felt that it was necessary for him to make an apology to the House, for venturing to address it on a subject of so much difficulty. As it was in the power of any person who paid any attention to the subject, without entering into the chemical properties of the soil, to say such and such a soil produces such fruits, and such another soil will not; so he hoped the House would indulge him, if he did not enter into the intricacies of the subject, but contented himself by reviewing the facts of the case as they stood before them, and their financial and social aspect. The question they had to discuss ought not to be confined to the proposition of the right hon. Gentleman the Chancellor of the Exchequer. They ought to take a more extended view, look calmly at the present state of the country, and consider to what extent that state was to be attributed to the banking law of 1844. It had been admitted upon all hands that great distress existed in the country, and that a great deficiency in the circulating medium was generally felt. It was not his intention to occupy much of the time of the House by reading extracts from communications which he had received, to prove the extent and alarming nature of that pressure; but he might be permitted to observe, that the magnitude and extent of the monetary disorganization was painfully attested by a letter received from Mr. Foster, of York. The noble Lord read extracts from the letter in question, and also an extract from the Manchester Courier, detailing the distress which the manufacturing districts laboured under in consequence of the pressure of the money market. The state of trade had become desperate; and in Manchester and the adjoining district of Sal-ford thousands of hands were but partially employed on the short-time system, and thousands of other men wholly without work, while the price of food was rising, and the condition of the people was becoming more calamitous every day. He should not trouble the House by reading further extracts, as it was admitted on all hands that the greatest possible distress prevailed in the manufacturing districts. They had been told that the Banking Bill of 1844 was to saturate the country with gold; but he believed that the statement was made for the purpose of saturating the minds of hon. Members, that the Bill had saved them from great distress. But what were the facts of the case? He believed the Bill came into operation on the 7th of September, 1844. What quantity of gold was in the Bank at that time? In the issue department there was coin and bullion to the amount of 12,657,208l., silver, 1,694,087l.; and coin in the banking department, 857,765l.; making a total of 15,209,050l. But what was the quantity of gold in the Bank on the 24th of April, 1847? There was gold coin and bullion amounting to 7,120,006l.; silver, 1,429,134l.; gold and silvercoin, 664,750l.; making a total of 9,213,890l., so that in point of fact there were 6,000,000l., less of gold in the Bank of England in the year 1847, than there was previously to the passing of the Bank Bill of 1844. Was it then true, or not, that the Banking Bill of 1844 saturated the country with gold? It had been said, how was it possible to foresee what was likely to happen; how was it possible to foresee the famine in Ireland, the failure of the cotton crop, or the inordinate speculation in railways? But he begged to say, those failures and that speculation had not been foreseen. There was the memorial from all the eminent bankers in London alluded to a few days ago by the hon. Member for Shrewsbury (Mr. Disraeli), which was drawn up previously to the passing of the Act. Now, were the Gentlemen who signed that memorial men of no note, or were they persons who did not understand the question? He knew it had been said, the House of Commons was responsible for not having paid attention to that document; but it should be borne in mind that the memorial never had been laid upon the Table of the House, nor never had been fairly before it. It might have been accidentally mentioned, but it never was before the House in a practical shape. But, in addition to that memorial, was there nothing in their legislation of the last few years to lead them to expect what was likely to happen? Were there no other signs in the sky of the tempest that was to be dreaded? What had been their course of legislation for the last few years? Had they not by their measures of 1842 and by their free-trade legislation, induced gold to be taken abroad with one hand, and with the other declared that for every pound in gold taken abroad, not only would they not allow the vacuum to be filled up by another medium of circulation, but they declared that for every pound of gold they would take away its equivalent in Bank paper. This showed that it was quite clear the pressure must have come sooner or later. He knew it was said, if they wished to get back their gold, the only means would be to restrict the issue, and to make money dear and commodities cheap. But he begged the House to consider the distress that must intervene before that could be carried out. Let them remember the great number of mills which would be stopped, the number of manufactories that might be closed, the reduction of wages, and the pauperism that would be entailed upon the country before the measures could come into operation which were to relieve the pressure. He had often heard the popular adage, "Before you get better you must get worse;" but he never heard of a doctor who undertook to make the patient worse in order that he might get better. But how did they propose to get back the gold that had been sent out of the country? The only means for effecting that object would be to send manufactures abroad, and get gold back in exchange. But then, what manufactures were there in the country? They had been told they could not send their railway stock—then what manufactured stock had they? He feared they had hardly any, in consequence of the working of short time. And what raw material had they to work upon? He held in his hand a statement of the quantity of bales of cotton in the markets of Liverpool, London, and Glasgow, in the three years of 1845, 1846, and 1847. There were in the year 1845, 1,624,744 bales; in 1846, 1,556,804; but in 1847, there were only 1,320,944. There were imported from January to the 30th of April, 1845, 727,684 bales; in 1846, 510,750 bales; but in 1847, there were only 487,154 bales. The deliveries were in 1845, 32,220 bales; in 1846, 31,040; and in 1847, there were only 20,273 bales. He would not go into the question of other articles of raw material, from which the manufactures of the country were to be produced; but it was well known that manufactured stocks were low, and therefore it was he feared they would have to wait for some time before the desirable effects that were anticipated could be realized. He was also of opinion that the high price of cotton was not in consequence of the superabundance of money, but owing to the scarcity of cotton. They had been told that one of the great objects of the Bank Restriction Act was to prevent the country banks from issuing more than a certain quantity of paper, and so to give the Bank of England some general control over the issue of paper throughout the country; but no sooner was that doctrine laid down, and the public mind became impressed with the necessity of it, than they found that when the memorial of the bankers was presented to the Government of the day, the answer then made was, "We cannot allow the Bank of England to have the control over the issues." And why? Because it was feared the Bank might avail itself of the permission. Then, again, they heard that another great object of the Bank Restriction Act was to insure the convertibility of notes into gold. This was to be the basis of the currency; but no sooner were their minds filled with the truth of the principle than they heard that a sum of 14,000,000l. was to be issued, not upon the security of gold or silver, but upon Bank securities. If they were to give up that great principle, if they were not to stand by that principle, why did they they not give to the Bank a discretionary power to relieve the country from the severe pressure and distress which it was now suffering. What was the object of money? Was it not to facilitate the interchange of commodities between different companies, of persons, and individuals? But if the population increased, and manufactures increased, did they think the circulating medium was to remain the same, and that, let the circumstances of the country be what they might, that they could not alter the standard of the currency? Or, supposing the population and transactions to remain the same, the circulating medium could be diminished without causing great pressure and distress. In concluding this part of his subject, he could not do better than refer to a speech made by a noble relative of his (Lord Morpeth) in the autumn of last year at Sheffield. The occasion was a great one. There was an immense meeting, and the extinguisher was to be put completely on the Protection party. In that speech he found the following passage:— Now, feeling how much more they have always done, and done so well, I am quite willing to take the injunction of my friends near me, to let them alone and manage their own affairs, which they can do much better than with the help of a meddling Government. But this principle is much more applicable to your own Bank of England, than to our commercial relations with foreign countries. He would read an extract from a speech of the right hon. Baronet the Member for Tamworth, who alluding to a speech of the noble Lord the Member for Lynn, said— The noble Lord had said that if we get the corn of France and the timber of Prussia, the great consideration was, what we should get them to take in return. Why, suppose they took nothing in return, what should we suffer from that? On what principle does the noble Lord think foreign commerce is carried on? When we buy the brandies of France, they are not given to us—something is given in exchange for them. There is no mode of making purchases but by giving an equivalent for them. Well, but you say we shall sent out gold for them; but do you send out gold to these countries now? I have not seen any diminution in the gold of the Bank of England that could be attributed to this cause. If there has been a decrease in gold, it has been from our internal concerns. I have not seen that any great quantities of it have gone to Prussia. What will astonish you still more perhaps is, that I wish it had. This country would be able to command a sufficient quantity of gold if it were required in the steady and legitimate course of trade. When a regular commerce is carried on, there can be no drain of gold; and even if they take nothing but gold, we can only procure that by transmitting our manufactures for that gold, and then purchasing corn and timber with it. I should not be alarmed, therefore, if there should be an export of gold from this country, knowing that we shall obtain that gold by exchanging our manufactures for it. No such export can take place as will derange our internal affairs, or derange the stability of our commerce. He really thought that the free-trade friends of the right hon. Gentleman had not paid that attention to him, which, from the attention he paid to them, they were bound to do. He thought they should have congratulated the right hon. Gentleman on the way his wishes had been fulfilled. But no expression had yet fallen from any Member of that House, showing any sympathies for the feelings of the right hon. Gentleman. It had been said that it was unfair to refer to free-trade measures in the present circumstances of the country; that the potato famine, the high price of cotton, and the general deficiency in the harvest, prevented the free-trade measure from being fairly tried. He admitted that there was something plausible, but denied that there was anything conclusive, in the argument. Were we importing nothing but food? Was it a drain of gold to supply our deficiency of food, that caused our deficiency of gold? He thought he could show the House satisfactorily that this was not the case. He held in his hand a return of the imports of various articles during 1845 and 1847; and he found that of cotton, clocks, cotton manufactures of Europe, fancy woods, glass bottles, iron, brass, lead, leather, gloves, linen, silk manufactures, brandy, sugar, tallow, woollen manufactures, tin, wood, and a variety of other articles, breadstuffs being entirely excluded, the official value in 1847 exceeded that in 1845 by 4,333,792l. The excess in glass bottles amounted to 7,473l., although the House had been told, when the duty was taken off glass, that we should be able to supply the world. In the article of sugar, which was principally slave-grown, the excess in the imports of 1846 and 1847 as compared with 1845, was 1,175,043l. The articles he had enumerated showed to what extent free trade had injured our own artisans. Cotton, glass bottles, iron in bars, lead, leather gloves, linen, the silk manufactures of Europe, and woollen manufactures, were the articles which interfered more particularly with our native industry. He found that the excess of imports in those articles during 1847, as compared with 1845, amounted to 857,559l. The right hon. Gentleman the Chancellor of the Exchequer, in speaking of the number of labourers employed in railways, stated that for every 1,000,000l. expended, there would be 45,000 employed; and that for every 1,000l. there would be forty-five labourers employed. If, therefore, this 857,559l., which had been taken away from this country, in order to buy those manufactures which were to enter into competition with the productions of our own countrymen, had remained in the country, we could have employed no fewer than 38,590 heads of families. Let no one tell him that the free-trade measures had not been tried. They had been tried, and they had not only been found wanting, but it was found that they had done material injury to the people of this country. His noble relative had also told the people at Sheffield that the sharp cry of the people, under the pressure of famine, would be strong enough to sweep away every obstacle; and that in every year, in every season, in every state of the weather, the ports of Britain should be open for the admission of foreign produce, and that the people of England should open their mouths wide for all this, and that no man should stay it. He hoped that if the people of England opened their mouths then, that they would now open their eyes as wide. He feared that their breeches pockets had been rather widely opened, and that more had come out of their pockets than had gone into their mouths; and he believed that they were now better ahle to judge of the fallacy of the free-trade principle. But it was stated that this famine was not confined to England—that it had extended itself to France, Belgium, Holland, up the Rhine, and up the Danube. In that declaration he heard the echoes of another speech made by his noble Friend (Lord G. Bentinck), and than which a more eloquent speech was never delivered in that House. That speech came back upon his (the Marquess of Granby's) ears like "the remembered tone of a mute lyre." That which had been now stated as a fact was then predicted as what would probably arise. In quoting from Mr. Tooke's prices, he said— In ordinary circumstances we may safely trust to a regular supply from abroad; the discouragement of our home productions may not then seriously affect us; but if a famine arise, then we may have bitter cause to repent the folly of our course, and may find that the encouragement we gave to home productions by the imposition of restrictive duties was absolutely necessary. The more you increase your dependence on foreign supply, the more you increase, in the event of a general pressure, the risk of a monetary derangement. He thought the House ought to congratulate itself that the corn laws were not repealed eight or ten years ago, for if they had been, it was his confident belief that in years where there was no scarcity, they would have put out of cultivation their own soil; and we would, under present circumstances, require five millions of quarters of wheat from abroad more than we were now importing. He did not pretend to say that, in years like the present, we could prevent great scarcity—what he meant to say was, that more corn would be sown in our own country under a system of protection, and that it would be our own fault if we permitted that corn to leave the country in a time of scarcity. We should then have, at all events, all the diminished produce if we chose; but if it was grown abroad, we might not be able to obtain any portion of it. We were told, again, that we could not judge of the free-trade measures at the present time, in consequence of the scarcity being general throughout a great part of Europe, and that those from whom we were obliged to buy wheat were themselves in want, and could not afford to spend money on British manufactures. Now what was the truth? From what countries did we get our corn? Did we get it from countries that were in distress? Did we get it from France, from Belgium, or from Holland? Why, those countries were unlike our own. The rulers of France, whenever a scarcity occurred, and they thought there was any danger of famine, closed the ports. It was not from countries in distress we got our corn, but from countries that had a superabundance—from America and Russia for example. And not only did this do away with the argument, but it told the other way. Undoubtedly there was distress in other places as well as in England. America was able to get a higher price for her corn than if there was no deficiency in the harvest in other parts of the world, and she was therefore better able to buy our manufactures than she would be under ordinary circumstances. Therefore he would say that the argument that we could not now judge of the effect of the free-trade measure was not founded upon truth, and would not bear scrutiny. He thought his noble Friend the Member for Lynn had acted fairly and honestly when he exposed the fallacy, that if you took care of your imports your exports would take care of themselves. He believed the noble Lord was right, and that he had pointed out the true policy in calling upon them to protect our own industry and our own people, and to extend, as contradistinguished to the foreign trade, our colonial trade. When we imported corn or other articles from our colonies, they were willing to take our manufactures in return; but if we went to America, Russia, France, or Prussia, they would not do so. The truth of what the noble Lord said, was now being exemplified; and whatever eloquence might be opposed to it, truth would make its way. He did not know how long we might go on worshipping this idol of free trade which we had set up—he knew not how long our affections might thwart our judgment— how long, like the moth, we might flutter round the candle, and when our wings were burned, offer up our bodies also as a sacrifice. But what he had to say was this— that if they would pass measures causing the exportation of gold and ruinous to our artisans, it was impossible to refuse to give some other circulating medium, instead of the exported gold, in order to al- low our manufacturers and our countrymen generally to employ their capital upon the remnant of the trade left them, or on any other occupations, if they were lucky enough to find them, in which they might employ their capital. Before he sat down, he would venture to express a hope that Her Majesty's Government would not rest contented with merely satisfying and relieving their own necessities, which they could only do at the expense of their country, but that they would listen to the prayers of a vast majority of the intelligent, thinking, and industrious classes of this country, that they would allow them the means of carrying on their business, and employing their workpeople by taking away the restrictive character of the Act of 1844, and by extending the currency.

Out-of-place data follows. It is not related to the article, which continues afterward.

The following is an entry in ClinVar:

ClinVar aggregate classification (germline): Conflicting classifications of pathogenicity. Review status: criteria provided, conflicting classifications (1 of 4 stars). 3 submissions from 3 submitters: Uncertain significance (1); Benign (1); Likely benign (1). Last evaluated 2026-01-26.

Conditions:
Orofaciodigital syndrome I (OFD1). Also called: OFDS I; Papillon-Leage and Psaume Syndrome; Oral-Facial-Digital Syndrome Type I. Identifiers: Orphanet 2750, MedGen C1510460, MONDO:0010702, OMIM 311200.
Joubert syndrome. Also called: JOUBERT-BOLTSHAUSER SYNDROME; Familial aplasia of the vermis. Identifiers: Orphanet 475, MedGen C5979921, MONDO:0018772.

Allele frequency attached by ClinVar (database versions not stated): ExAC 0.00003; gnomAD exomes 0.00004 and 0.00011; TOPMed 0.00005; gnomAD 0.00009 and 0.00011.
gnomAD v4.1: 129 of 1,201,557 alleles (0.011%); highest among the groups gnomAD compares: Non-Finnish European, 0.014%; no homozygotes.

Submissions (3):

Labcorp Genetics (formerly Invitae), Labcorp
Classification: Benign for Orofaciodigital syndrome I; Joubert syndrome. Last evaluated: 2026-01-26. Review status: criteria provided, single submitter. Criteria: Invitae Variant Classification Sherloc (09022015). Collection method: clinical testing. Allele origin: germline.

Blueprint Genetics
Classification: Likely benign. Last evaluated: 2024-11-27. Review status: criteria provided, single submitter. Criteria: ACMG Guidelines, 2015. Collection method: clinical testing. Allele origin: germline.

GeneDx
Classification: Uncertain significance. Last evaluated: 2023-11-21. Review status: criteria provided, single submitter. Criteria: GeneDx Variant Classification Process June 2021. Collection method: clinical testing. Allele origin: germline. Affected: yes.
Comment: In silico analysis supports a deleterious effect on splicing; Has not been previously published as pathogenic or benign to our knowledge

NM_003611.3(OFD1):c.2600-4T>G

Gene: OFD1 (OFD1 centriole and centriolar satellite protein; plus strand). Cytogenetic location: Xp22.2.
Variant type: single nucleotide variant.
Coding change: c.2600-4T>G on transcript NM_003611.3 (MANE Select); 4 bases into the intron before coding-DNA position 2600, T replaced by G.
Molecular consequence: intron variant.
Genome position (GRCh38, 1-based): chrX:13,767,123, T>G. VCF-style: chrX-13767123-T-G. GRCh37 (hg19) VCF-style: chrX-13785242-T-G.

Mr. Speaker, I certainly thought that the debate which has just been commenced by the noble Lord, was to have been a continuation of the debate which took place on Monday night, and that it was to be confined principally to the monetary condition of the country, and to the question whether the House was of opinion that the principle of the Act of 1844 should or should not be adhered to. But, although it is true that the noble Lord, at the beginning and at the end of his speech, has uttered a sentence or two with reference to that subject, the greater part of his speech has been directed against the general measures of free trade, and has referred to the reduction of duties upon the importation of foreign goods, the consequent injury to the English manufacturers, and the drain of gold which he attributes to the importation of foreign manufactures, and not to that of corn and flour. The noble Lord, however, seems to forget for how long a period previously to last August measures of free trade of an extensive character have been in operation, and the very large importations of foreign goods which have taken place for two or three years past; and he seems to forget that up to last August, when the necessity of importing corn was for the first time felt, there was, nevertheless, an unexampled flow of gold into this country. I do not think the noble Lord is very correct in his statements with reference to what has occurred within the last eight months; but certainly he is entirely mistaken as to the events of preceding years. The noble Lord has referred to the misfortunes which might be entailed upon this country by rendering it dependent upon foreign countries for a supply of food. Now, I would ask whether the noble Lord means to say that the supply of food produced in this country has been diminished by the operation of the Act of last year? The noble Lord cannot make such a statement. There has, then, been no diminution of home supply in consequence of our being dependent upon foreign countries; and I should like to ask the noble Lord what situation a great part of the population of this country would have been in at this moment if they had not received from foreign countries, and especially from America, those enormous supplies of food which have kept a large proportion of the people from starving? The noble Lord has quoted some extracts from the speech of a noble relative of his at Sheffield. I confess, I cannot discover what that speech has to do with this question; but I consider that the advice given in that speech to the people of America, was remarkably sound; and I hope they will follow it. I hope that the people of America will cut down their forests and plough up their prairies, and in their place cultivate extensively grain of various kinds by which the people of this country may in future years be plentifully fed. I will not follow the noble Lord opposite in his arguments on the subject of free trade, for I think we have to deal with a subject quite large enough in considering the monetary condition of the country and the state of the currency. With regard to the measures which I have proposed to the House, it is a great satisfaction to me to find that they have met with the universal concurrence of every hon. Gentleman who has spoken on the subject. I may, however, be permitted to refer to some of those topics which were mentioned on a former night, because, in the position which I hold, I consider it essentially necessary that I should state my views on a question of this nature. An hon. Gentleman opposite, the Member for the city of London (Mr. Masterman), has invited me to give an assurance that, under no circumstances, will I ask from the banking department of the Bank of England any deficiency bills in the next July quarter. That is an assurance which I shall certainly not be so indiscreet as to give; but I think the hon. Gentleman may be well satisfied that it is my intention, if possible, to avoid that necessity, for I believe I have taken those measures which, in the unanimous opinion of all who have spoken on the subject, are best calculated to obviate that necessity; and, from the experience of the last week, I hope that the course taken by the Government has also, to a considerable extent, been attended with beneficial effects as regards the state of the money market, which is now comparatively easy. The noble Lord the Member for Lynn (Lord G. Bentinck) has stated that the question upon which the country is most interested is, as to the principle upon which the currency is to be conducted—the maintenance or non-maintenance of the Act of 1844. The right hon. Baronet opposite (Sir R. Peel), who introduced the Act of 1844, has stated most fairly that no affection for his own offspring, as it is termed, should induce him to abstain from candidly considering the subject, if the Government deemed it necessary to call upon the House to revise that Act. I have not the slightest doubt that the right hon. Baronet would fairly act up to that declaration. If the Government considered it advisable to revise the Act of 1844, they would bring the question before the House. But, as I declared on two former occasions, such is not the opinion of the Government. [Sir R. PEEL: Hear, hear!] This is a question in which party spirit never has entered, and I trust never will enter. It is far too important a subject to be made a mere matter of party discussion; and I gave my unhesitating support to the Bill of the right hon. Baronet (Sir R. Peel), although I was not a supporter of the right hon. Gentleman's Government, because, on the best inquiry I could make, and the best consideration I could give to the subject, I had arrived at a deep-seated conviction that the measure of 1844 carried out the sound principles upon which our currency ought to be regulated. I was the chairman of a Committee which had been appointed with reference to the subject, and before which many most able men, well conversant with the question, were examined. I entered that Committee without any great bias, but with an anxious desire to ascertain the truth as far as I could; I left the Committee with the conviction that the principles which were subsequently carried out by the right hon. Baronet's Bill were the sound principles for the regulation of our circulation; and I do not hesitate to say that the opinion which I then formed, remains unshaken at the present moment. [Sir R. PEEL: Hear, hear!] I must say that I am more and more convinced by the discussions which have taken place on this subject of the policy and expediency of maintaining that Act. Nothing can be more remarkable than the extraordinary discrepancy of opinion which prevails among those hon. Gentlemen who have spoken and who have impugned the Act of 1844. The noble Lord opposite proposed simply to repeal that Act, and the hon. Member for Shrewsbury (Mr. Disraeli) took the same view; but a great authority on the subject, the hon. Member for Birmingham (Mr. Muntz), said very truly that the measure of 1844 was indispensably necessary for efficiently carrying out the measure of 1819. To satisfy that hon. Gentleman, therefore, we should have to repeal not only the Act of 1844, but the Act of 1819. But the hon. Member for Birmingham who sat opposite (Mr. Spooner), was not satisfied with the state of the law as it existed before 1819. We should have to go back then to the law as it stood before 1797; but before that period the standard was precisely what it is now—a gold standard with the Mint price at 3l. 17s. 10½d. for the ounce. The hon. Member for North Warwickshire seems to think that there had been a silver standard at that time; but, in point of fact, it was not so, owing during the greater part of last century to the value at which silver was at that time rated by the Mint; and when towards the close of last century it became advantageous to bring silver to the Mint to be coined, the Legislature interfered to prevent it. The result is, that for the last 150 years we have never practically had silver as a standard. In matters of this kind there is nothing so essential as certainty; and I must remind the hon. Member for Birmingham that we have not yet heard from him what he means by a pound. I believe that it will be admitted by all sensible men, that nothing would be so foolish as to repeal the present law, unless we are prepared to state what we would substitute for it. When those Gentlemen who recommend that course, have come to an agreement among themselves, and shall make any definite proposition to the House, we may, perhaps, discuss the question with advantage; but I think it would be little short of sheer folly to disturb the present law with no clear and certain alternative to be adopted in its place. One other proposition has been made, and that is, for the establishment of free trade in banking. I think that, to show the danger of adopting such a system, I need only refer to the example of America. Free trade in banking, that is to say, an unlimited competition of issue, had been established in that country, accompanied by every guard which the ingenuity of the American people could impose upon the administration of the banks, save and except that of insuring a practical convertibility into coin; but in 1837, the experiment ended in an universal suspension of cash payments, and in very general bankruptcy from one end of the union to the other. The hon. Member for Rutlandshire had talked of some scheme for properly limiting the issues; but, until some practical plan is submitted to us, I can form no opinion of its efficiency; and, for my own part, I can conceive none that would answer the necessary object, except some law which limits the issue of paper with reference to the quantity of the precious metals. With respect to the attacks made on the Act of 1844, I do not think that those who have impugned that Act have treated those who promoted it quite fairly; because they have put their own anticipations of what they expected from it into the mouths of the promoters of the measure, and when they find that their own expectations have not been realized, they turn round and complain of having had delusive hopes held out to them. No stronger instance of this can well be conceived than that which has been stated both in and out of the House, and which has been repeated by the hon. Member for Montrose, that expectations were held out that after the passing of the Act of 1844, the Government was never to have recourse again to the issue of deficiency bills. Since the debate on Monday, I have referred to both the speeches made on the occasion of that Act by the right hon. Baronet the Member for Tamworth, the authorized expositor of the objects of the measure, and I cannot find that a single syllable on the subject dropped from that right hon. Gentleman. I cannot find that any other person referred to that subject except myself. I do not pretend to be the expositor of the Bill, but it was my fortune, from circumstances, to take a somewhat prominent part in that debate in 1844. I find that I was the only person who, speaking on that occasion, referred to the subject of deficiency bills; and I then said what I referred to on Monday night, namely, that under the operation of the Bill, the Bank of England might, without difficulty, and with advantage to the public, continue its former practice of making advances to the Government out of its means as a banking establishment. If this were, as I believe it to have been, the only observation made on the point at that time, it is hardly fair in those who impugn the Act to turn round on those who promoted it, and accuse them of holding out expectations directly the reverse of their expressed anticipations. I never was more surprised at anything than at the charge made against me by the hon. Member for Huntingdon on Monday night, namely, that I had been guilty of some concealment in not mentioning my probable want of advances from the Bank upon deficiency bills for the April quarter; because, if I hold a strong opinion upon one point more than another, it is on not only the inutility but the absurdity of concealment. I think that there is nothing-more wise than the most open and frank dealing in all matters of this kind; and if I had been asked the question, I should not have had the slightest hesitation in telling the contractors what my probable demand for deficiency bills was likely to be. I communicated to the Bank, I believe in the month of January, that I should probably require about the usual amount of deficiency bills for the next payment of dividends, and I should not have had the slightest hesitation in saying as much to the contractors if they had asked me. If they were deceived, they were deceived by themselves, because, in every quarter since the passing of the Bill, with the exception of one, there has been an issue of deficiency bills; and if they were so shortsighted as to conclude, from one instance, that there never would be deficiency bills again, when in every preceding quarter but that one there had been deficiency bills, I cannot blame myself for having deceived them. In the course which I adopted, my object was to disturb as little as possible the ordinary course of monetary transactions. That a loan always does more or less disturb those operations, is undoubtedly true; but I made the amount of the loan as much and no more than I thought I should want for the, demands of Ireland up to the harvest. I arranged also the instalments of that loan as equally as I could over the time, in order that it might be paid up with as little pressure and disturbance of monetary operations as possible; and I never intended that any mode of payment should be adopted which should, in any way that could be avoided, interfere with what would have taken place if the loan had not been made. Now, what were the two requests made to me by the contractors which I did not accede to? One was, that the instalments should be spread over a larger space of time; and the other, that they should be allowed to pay up their instalments on discount. As far as the public was concerned, the probable effects of the two propositions were contradictory. If the contractors were not to pay a part of their money until after the period which I named to them, I should not get my money when I wanted it; and if they were to pay up on discount, with a longer period for the payment of the loan, it might be necessary for me to pay a larger amount in discount on account of the longer time allowed for payment of the instalments. This was the only possible effect of the two propositions taken together. The proposition of a longer period for the payment of the instalments was, so far as the interests of the public are concerned, totally inconsistent with a concession to enable the contractors to pay up on discount. I did not at that time consent to the allowance of discount, because it was not necessary for me to have the money so promptly, and I felt that the payment of a large sum of money in that way might have some effect in deranging the money market. Circumstances have, however, changed, and I have adopted the course which has been explained to the House, of giving inducements for the paying up of the instalments, by allowing discount, in order that the balances may be increased for the July quarter. The noble Lord seems to think it perfectly certain that the amount of the pressure could have been foreseen. I, as well as others, had foreseen long ago that there must be a large importation of corn, which would cause a drain of gold from the country, and that always causes a pressure. Nevertheless, even so late as February or March, no one anticipated the severity of the pressure which has since taken place, arising, I believe, in no inconsiderable degree from the alarm which was excited in the mind of the public by their observing, in the published accounts of the Bank of England, the small amount of notes in reserve which appeared on the 17th April. This again has been attributed to the existence of deficiency bills; but a moment's consideration must show hon. Gentlemen, that whether the sums paid to the receivers of dividends are provided out of balances in the hands of the Bank to the credit of Government, or out of advances made on deficiency bills, precisely the same amount of notes must be paid out of the Bank, and the existence or non-existence of deficiency bills makes no difference whatever in the amount either of the notes with the public or of those in reserve. Hon. Gentlemen have also taken a most exaggerated view of the effect which deficiency bills produce on the accommodation to the public, afforded in the way of discounts or advances on private securities. If the Bank has Government balances in its hands, it is not to be supposed that they will remain in the shape of bank notes in the till of the Bank; of course they will be invested in some kind of securities; and when the time for payment of the dividends arrives, those securities must be realized to a certain extent, in order to enable the Bank to pay the dividends. If it so happens that the balances have been employed in discounting bills, then the accommodation thus afforded to the public by means of the money of the Government must be curtailed for the short period during which the creditor of the Government is receiving the money due to him every quarter. Take the last quarter for example. I had apprized the Bank early in the quarter of the probable amount of deficiency bills for April; and in January and February they sold public securities with the view of being prepared for this demand; but towards the end of the quarter, they applied the money so procured in discounting bills. But they might have done precisely the same thing with an accumulation of Government balances; and if they had done so, then the same result would have followed, and when quarter-day came, the accommodation thus afforded to the bill brokers must, to exactly the same extent, have been withdrawn for the time. If the Bank has a large reserve, the existence of deficiency bills produces no effect; and if the Bank does not keep an adequate reserve, then the Government balances do not obviate the necessity of withdrawing for a short time, during payment of the dividends, a part of the accommodation previously afforded on private securities. I think, therefore, that to attribute the whole of the pressure in the beginning of April to the existence of deficiency bills, is to take a most exaggerated view of the state of things. I will now state to the House what, on former occasions of pressure, has been the amount of deficiency bills, and the amount of accommodation afforded to the public chiefly in the way of the discount of bills. The amount of private securities does not correctly indicate the bills discounted; but in all probability the difference in the amounts in the different years is mainly in the amount of bills under discount at the respective periods. Comparing the last two periods of pressure, both of which happened to be coincident with the payment of the dividends, it will be seen that a very much larger amount of deficiency bills was issued by the Government, and, at the same time, a smaller amount of accommodation given to the public than during the present pressure; and yet I never heard then the extreme outcry which is now raised against deficiency bills. I will observe, that the amount of circulation at the two former periods included the Bank Post Bills, and does not do so for 1847; so that I am entitled to deduct about 1,000,000l. from the amount of circulation which I shall quote, both for 1837 and 1839. I will read a return showing the amount of circulation, deficiency bills, &c, at the several periods referred to:—